Public Security Minister Lise Theriault and Immigration Minister Kathleen Weil detailed a 59-point plan aimed at preventing, detecting and acting against those either considering or on the verge of committing acts of ideological violence.
The so-called "action plan" to fight violent extremism includes a police squad to monitor social media platforms and an anti-radicalization centre based in Montreal.
The provincial government also tabled proposed legislation that would give Quebec's human rights commission the ability to launch its own investigations against people it suspects of committing hate speech and inciting violence.
The bill seeks to create Quebec-specific hate speech laws outside the Criminal Code, with anyone found guilty facing a hearing before the human rights tribunal and a fine of up to $10,000.
The commission enforces Quebec's Charter of Human Rights and Freedoms.
The bill would also allow the government to remove all or part of public funding from schools if employees "tolerate" hate speech inciting violence.
The action plan and the new bill come as the province aims to address a radicalization issue in its own backyard, with many youth having left or attempting to leave in recent months to join militant Islamic extremist groups abroad.
The Liberal government has also been under pressure to act since a Quebec man used a car to kill a soldier in a terror act just south of Montreal last year.
"Our plan seeks to prevent violent acts by people who have become radicalized, such as the ones we witnessed last fall and moreover, to stop young people from leaving the country to join extremist groups," Theriault said.
The plan includes training for teachers and social workers on how to detect and deal with radicalized individuals and better co-ordination between provincial ministries and police.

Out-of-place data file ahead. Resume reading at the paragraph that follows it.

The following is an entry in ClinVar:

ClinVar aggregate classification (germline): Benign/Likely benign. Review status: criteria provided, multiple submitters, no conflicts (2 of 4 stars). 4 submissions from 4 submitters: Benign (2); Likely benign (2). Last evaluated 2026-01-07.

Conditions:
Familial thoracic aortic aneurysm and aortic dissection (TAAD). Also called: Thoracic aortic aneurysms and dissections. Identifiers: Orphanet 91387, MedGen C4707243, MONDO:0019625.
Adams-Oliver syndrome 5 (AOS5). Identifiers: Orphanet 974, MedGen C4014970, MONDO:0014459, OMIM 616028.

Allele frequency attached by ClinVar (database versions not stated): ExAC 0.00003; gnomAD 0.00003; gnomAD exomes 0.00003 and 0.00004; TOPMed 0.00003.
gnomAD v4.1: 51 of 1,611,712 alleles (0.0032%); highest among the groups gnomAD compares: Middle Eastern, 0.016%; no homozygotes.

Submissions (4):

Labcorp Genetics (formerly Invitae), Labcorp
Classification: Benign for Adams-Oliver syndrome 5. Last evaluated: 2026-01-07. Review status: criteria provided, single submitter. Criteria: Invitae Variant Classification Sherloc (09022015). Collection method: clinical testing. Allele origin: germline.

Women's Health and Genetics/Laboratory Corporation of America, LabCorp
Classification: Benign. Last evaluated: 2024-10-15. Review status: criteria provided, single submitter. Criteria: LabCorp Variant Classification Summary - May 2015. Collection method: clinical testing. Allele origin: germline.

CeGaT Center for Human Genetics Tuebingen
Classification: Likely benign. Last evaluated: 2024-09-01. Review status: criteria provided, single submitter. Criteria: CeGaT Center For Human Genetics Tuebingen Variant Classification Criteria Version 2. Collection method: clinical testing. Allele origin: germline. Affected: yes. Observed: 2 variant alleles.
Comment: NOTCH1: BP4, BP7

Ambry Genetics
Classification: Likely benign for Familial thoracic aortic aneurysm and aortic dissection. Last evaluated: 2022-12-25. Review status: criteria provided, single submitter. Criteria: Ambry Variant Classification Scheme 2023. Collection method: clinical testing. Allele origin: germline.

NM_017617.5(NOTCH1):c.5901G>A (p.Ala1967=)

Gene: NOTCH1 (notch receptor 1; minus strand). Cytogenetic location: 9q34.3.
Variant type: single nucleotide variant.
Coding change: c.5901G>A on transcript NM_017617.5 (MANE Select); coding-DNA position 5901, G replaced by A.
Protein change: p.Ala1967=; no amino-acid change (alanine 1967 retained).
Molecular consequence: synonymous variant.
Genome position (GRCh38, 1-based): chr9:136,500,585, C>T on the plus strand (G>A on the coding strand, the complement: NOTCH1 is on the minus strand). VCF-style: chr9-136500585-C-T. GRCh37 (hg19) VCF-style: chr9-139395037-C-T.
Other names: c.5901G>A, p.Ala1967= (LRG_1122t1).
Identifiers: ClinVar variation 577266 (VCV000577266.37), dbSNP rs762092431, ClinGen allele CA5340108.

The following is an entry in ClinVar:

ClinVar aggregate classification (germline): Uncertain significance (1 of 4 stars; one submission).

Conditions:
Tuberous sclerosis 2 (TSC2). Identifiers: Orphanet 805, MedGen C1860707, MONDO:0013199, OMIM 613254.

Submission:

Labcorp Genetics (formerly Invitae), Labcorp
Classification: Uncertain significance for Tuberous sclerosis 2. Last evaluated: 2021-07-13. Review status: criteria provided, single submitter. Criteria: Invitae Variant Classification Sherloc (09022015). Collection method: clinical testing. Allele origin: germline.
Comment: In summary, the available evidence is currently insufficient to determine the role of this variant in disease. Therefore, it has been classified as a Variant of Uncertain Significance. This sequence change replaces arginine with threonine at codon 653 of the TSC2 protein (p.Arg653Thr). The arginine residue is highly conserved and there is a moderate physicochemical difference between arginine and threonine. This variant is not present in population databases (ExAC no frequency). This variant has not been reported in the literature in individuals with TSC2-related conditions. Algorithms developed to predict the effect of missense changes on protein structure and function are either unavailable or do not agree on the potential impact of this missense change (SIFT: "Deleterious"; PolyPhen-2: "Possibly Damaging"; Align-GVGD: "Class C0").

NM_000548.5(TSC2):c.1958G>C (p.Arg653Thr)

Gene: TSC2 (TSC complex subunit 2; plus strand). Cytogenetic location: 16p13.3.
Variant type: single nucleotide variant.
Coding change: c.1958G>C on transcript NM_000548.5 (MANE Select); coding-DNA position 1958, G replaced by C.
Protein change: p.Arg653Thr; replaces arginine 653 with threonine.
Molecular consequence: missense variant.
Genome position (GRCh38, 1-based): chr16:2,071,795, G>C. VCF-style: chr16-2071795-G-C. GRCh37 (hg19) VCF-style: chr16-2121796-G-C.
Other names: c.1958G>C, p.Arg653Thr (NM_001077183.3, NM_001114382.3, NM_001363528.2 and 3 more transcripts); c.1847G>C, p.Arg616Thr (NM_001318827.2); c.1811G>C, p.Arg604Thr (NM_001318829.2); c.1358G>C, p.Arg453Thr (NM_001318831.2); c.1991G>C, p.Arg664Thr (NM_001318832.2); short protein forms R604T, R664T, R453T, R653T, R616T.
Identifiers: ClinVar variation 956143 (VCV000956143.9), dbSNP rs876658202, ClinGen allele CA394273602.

A police squad will be created to monitor social media platforms to look out for those trying to recruit.
There are also plans to forge ahead with a $2 million "anti-radicalization centre" in Montreal, the first of its kind in North America, according to Mayor Denis Coderre.
Coderre said the aim of the centre is to offer counselling and psychological services to people who have become radicalized or who have been groomed and recruited to commit violent acts in Quebec and elsewhere. It will also deal with other issues like street gangs and anti-Semitism, for example.
The province also announced the creation of tiplines where the public can provide anonymous tips about anyone they suspect of being radicalized.
Both Weil and Coderre said the plan is to fight what they called a "delicate issue," but not to target any one particular group or religion.
Some Muslim community mebmers in Quebec expressed concerns that the anti-radicalization centre and the hotline would target Muslims.
Samer Majzoub of the Canadian Islamic Forum called the action plan and the proposed legislation "political."
"It targets the Muslim community," Majzoub said. "This is the impression of everyone who I spoke with today."
Sufi Imam Omar Kone of the Montreal-based Haqqani Foundation said he agreed with the government.
"I don't think the Muslim community is unfairly targeted," he said. "The problems of radicalization among the youth are many, but we are dealing with an Islamic problem and we cannot in the name of global fairness ignore that we have an issue."
Haroun Bouazzi, with the Montreal-based association of Muslims and Arabs for a secular Quebec, said he agrees with much of the action plan with regards to social cohesion and for increased training of teachers and social workers.
What is lacking, he said, is more money and details about how the government will prevent "racial and religious profiling in the provincial police and Montreal police."